A Digital chromogenic print titled Anima by Native American artist Meryl McMaster on display at the Eiteljorg Museum as part of Native Art Now in Indianapolis.
INDIANAPOLIS— The quest to bring attention to the work of Native American artists of the late 20th and early 21stcenturies is at the center of a major art exhibition at the Eiteljorg Museum of American Indians and Western Art. Titled Native Art Now, more than 39 contemporary Native American artworks of the past 25 years are presently on display as part of this important show. The works include installations, paintings, prints, sculptures, glass, and fabric art.
Many of the iconic works in Native Art Now were acquired primarily through the Eiteljorg Contemporary Art Fellowship. Some of the artists in this special exhibition include Truman Lowe, Allan Houser, Kay WalkingStick, Meryl McMaster and Nicholas Galanin among many others.
Native Art Now was developed by a team led by Jennifer Complo McNutt, the Eiteljorg’s curator of contemporary art. The show is the culmination of the museum’s more than two decades efforts to raise awareness of and build appreciation for works of Native American artists of the late 20th and early 21stcenturies. Native American art styles are varied and diverse as exemplified by this exhibition.
Meryle McMaster’s digital chromogenic print titled Plains Cree/Blackfoot Anima is one of the works captivating audience at the show. From the In-Between Worlds series, the photograph has the portrait of a woman. Covering the woman’s face are many beautiful and colorful butterflies. In the distance are two fleeting yellow butterflies. The image conjures a sense of spirituality and mysticism as the woman seems to navigate the threshold of the conscious and subconscious.
The divergence and convergence of two worlds in Anima exude mystery and mysticism. The location of the woman in the foreground of the photograph with all the butterflies on her face puts her in a conscious state, while the butterflies in the distance re/present her subconscious. The woman’s existence in the liminal space heightens an inexplicable ambiguity in the transition between cultures, traditions, and worlds. Clearly, Meryle is adept at using signifiers like props and sculpture to reference the complexities of the relationship between two worlds in her works. This is obvious in Plains Cree/Blackfoot Anima, where she brings attention to the story of migration and identity.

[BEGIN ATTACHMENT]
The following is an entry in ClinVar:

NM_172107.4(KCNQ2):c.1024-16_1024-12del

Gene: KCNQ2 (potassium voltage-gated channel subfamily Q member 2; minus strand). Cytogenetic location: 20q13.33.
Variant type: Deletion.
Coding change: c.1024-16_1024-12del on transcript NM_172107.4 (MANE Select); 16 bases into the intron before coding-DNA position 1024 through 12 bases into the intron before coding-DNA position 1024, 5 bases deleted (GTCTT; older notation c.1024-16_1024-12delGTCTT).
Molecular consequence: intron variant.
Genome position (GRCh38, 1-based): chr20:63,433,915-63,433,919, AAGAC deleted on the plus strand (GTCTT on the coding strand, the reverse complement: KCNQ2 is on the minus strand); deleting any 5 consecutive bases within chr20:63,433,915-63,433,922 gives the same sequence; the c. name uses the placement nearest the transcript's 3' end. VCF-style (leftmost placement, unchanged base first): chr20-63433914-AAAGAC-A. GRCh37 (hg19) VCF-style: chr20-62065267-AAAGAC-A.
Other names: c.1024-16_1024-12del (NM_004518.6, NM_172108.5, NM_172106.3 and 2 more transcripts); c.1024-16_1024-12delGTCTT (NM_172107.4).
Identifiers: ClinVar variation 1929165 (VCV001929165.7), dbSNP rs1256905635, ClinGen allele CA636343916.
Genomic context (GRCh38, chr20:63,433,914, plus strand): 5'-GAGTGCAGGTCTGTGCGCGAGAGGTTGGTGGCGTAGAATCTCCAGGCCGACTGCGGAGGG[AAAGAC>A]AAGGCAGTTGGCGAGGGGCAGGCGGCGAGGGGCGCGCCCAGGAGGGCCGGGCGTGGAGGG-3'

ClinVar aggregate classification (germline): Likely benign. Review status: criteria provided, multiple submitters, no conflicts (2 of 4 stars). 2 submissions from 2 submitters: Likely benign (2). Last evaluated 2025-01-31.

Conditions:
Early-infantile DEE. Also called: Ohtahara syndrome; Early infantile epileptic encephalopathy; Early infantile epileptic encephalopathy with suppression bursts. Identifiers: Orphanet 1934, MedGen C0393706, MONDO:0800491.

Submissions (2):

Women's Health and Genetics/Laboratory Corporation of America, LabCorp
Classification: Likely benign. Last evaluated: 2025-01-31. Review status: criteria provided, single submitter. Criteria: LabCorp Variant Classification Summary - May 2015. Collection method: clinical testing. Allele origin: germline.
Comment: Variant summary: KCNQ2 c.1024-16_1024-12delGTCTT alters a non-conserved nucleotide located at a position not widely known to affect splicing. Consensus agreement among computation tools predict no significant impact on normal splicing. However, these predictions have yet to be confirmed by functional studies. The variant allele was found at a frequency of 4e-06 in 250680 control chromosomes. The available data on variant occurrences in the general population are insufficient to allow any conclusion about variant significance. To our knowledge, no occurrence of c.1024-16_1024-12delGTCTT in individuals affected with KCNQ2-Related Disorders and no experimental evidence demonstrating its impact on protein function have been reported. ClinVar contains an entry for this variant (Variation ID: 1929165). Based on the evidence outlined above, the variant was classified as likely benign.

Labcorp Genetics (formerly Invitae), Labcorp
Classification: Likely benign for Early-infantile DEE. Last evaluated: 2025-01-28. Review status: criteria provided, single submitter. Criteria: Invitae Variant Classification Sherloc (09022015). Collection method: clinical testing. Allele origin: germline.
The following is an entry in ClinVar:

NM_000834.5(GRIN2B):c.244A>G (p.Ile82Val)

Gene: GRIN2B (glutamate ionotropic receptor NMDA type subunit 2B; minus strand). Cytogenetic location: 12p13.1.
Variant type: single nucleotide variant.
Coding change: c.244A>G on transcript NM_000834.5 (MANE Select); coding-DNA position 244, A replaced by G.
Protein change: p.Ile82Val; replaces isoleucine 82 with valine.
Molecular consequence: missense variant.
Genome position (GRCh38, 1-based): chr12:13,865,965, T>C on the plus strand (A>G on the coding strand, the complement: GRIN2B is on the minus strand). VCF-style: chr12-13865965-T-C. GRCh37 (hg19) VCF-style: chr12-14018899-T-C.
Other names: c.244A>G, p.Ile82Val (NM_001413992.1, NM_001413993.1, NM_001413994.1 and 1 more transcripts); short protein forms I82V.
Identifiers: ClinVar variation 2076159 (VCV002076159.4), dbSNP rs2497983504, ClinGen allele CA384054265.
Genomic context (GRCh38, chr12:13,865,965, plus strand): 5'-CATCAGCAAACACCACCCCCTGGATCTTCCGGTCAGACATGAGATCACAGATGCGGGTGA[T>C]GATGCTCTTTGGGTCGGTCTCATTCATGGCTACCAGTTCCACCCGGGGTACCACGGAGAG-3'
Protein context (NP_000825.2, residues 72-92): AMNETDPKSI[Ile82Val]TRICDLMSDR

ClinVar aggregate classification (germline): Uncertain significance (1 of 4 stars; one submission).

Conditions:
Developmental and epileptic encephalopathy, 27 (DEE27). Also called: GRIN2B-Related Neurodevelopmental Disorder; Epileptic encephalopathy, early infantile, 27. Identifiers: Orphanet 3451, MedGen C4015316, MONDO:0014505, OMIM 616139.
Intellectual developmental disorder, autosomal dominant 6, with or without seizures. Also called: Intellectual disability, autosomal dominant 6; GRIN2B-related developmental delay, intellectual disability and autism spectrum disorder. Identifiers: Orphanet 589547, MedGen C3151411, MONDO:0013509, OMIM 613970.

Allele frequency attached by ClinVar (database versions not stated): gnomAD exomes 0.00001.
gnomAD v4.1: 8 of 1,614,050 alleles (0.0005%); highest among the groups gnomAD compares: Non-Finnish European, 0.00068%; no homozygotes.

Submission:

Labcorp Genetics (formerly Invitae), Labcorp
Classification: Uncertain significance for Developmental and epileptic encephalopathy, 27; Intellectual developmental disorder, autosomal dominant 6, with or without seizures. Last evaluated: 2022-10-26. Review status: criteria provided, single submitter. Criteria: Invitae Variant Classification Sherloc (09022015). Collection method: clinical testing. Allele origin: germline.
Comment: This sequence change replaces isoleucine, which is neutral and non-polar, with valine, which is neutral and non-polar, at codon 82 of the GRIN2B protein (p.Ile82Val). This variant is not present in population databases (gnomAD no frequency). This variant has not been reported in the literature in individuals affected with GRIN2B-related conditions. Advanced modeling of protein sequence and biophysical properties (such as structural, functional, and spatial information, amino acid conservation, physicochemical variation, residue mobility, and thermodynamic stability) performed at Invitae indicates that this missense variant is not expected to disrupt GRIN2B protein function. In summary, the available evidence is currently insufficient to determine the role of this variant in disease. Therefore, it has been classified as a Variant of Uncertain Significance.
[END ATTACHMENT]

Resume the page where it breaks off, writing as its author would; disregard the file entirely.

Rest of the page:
Like Meryle, Holly Wilson is adroit at using her works made up of tiny figures to tell stories. A multi-media artist, Holly weaves stories addressing the issues of race, gender, class, sexual orientation and ethnicity in many of her works. One of her works in this show is titled Enough. The 2015 bronze sculpture bought with funds from the Eiteljorg Fellowship tells the story of a woman who has had enough. Enough is the sculpture of a woman in a beautiful red dress standing on three pizza-like boxes. In her hands are two-cup cakes. On the floor around her are broken dishes, cupcakes, and other leftovers. The woman’s angry expression tells the whole story but leaves a lot to the imagination. Is the woman saying enough because she is tied to doing domestic work? Alternatively, is she showing angst because she has been serving some enfants terribles at her child’s party? Perhaps she is the lucky woman who has caught the attention of many suitors who try to win her heart with many unwanted gifts. This is the genius of Holly’s works. In spite of the story expressed by the artist, viewers are allowed to implant their own personal experience.
The Blue Eyed Chief, an oil on canvas by Jim Denomie goes back into history to tell the story of the mystery tribe of blue-eyed Native Americans. Based on accounts, the tribe of natives looked Caucasian in nature. Known as the Mandan tribe, they had fair skin, red or blonde hair and blue or grey eyes. But for their clothing, they were almost indistinguishable from whites. Using different variations of blue, green and white, Jim reimagined the idea of the head of the tribe in a portrait revealing his spirituality and mystery that surrounded the history of the tribe.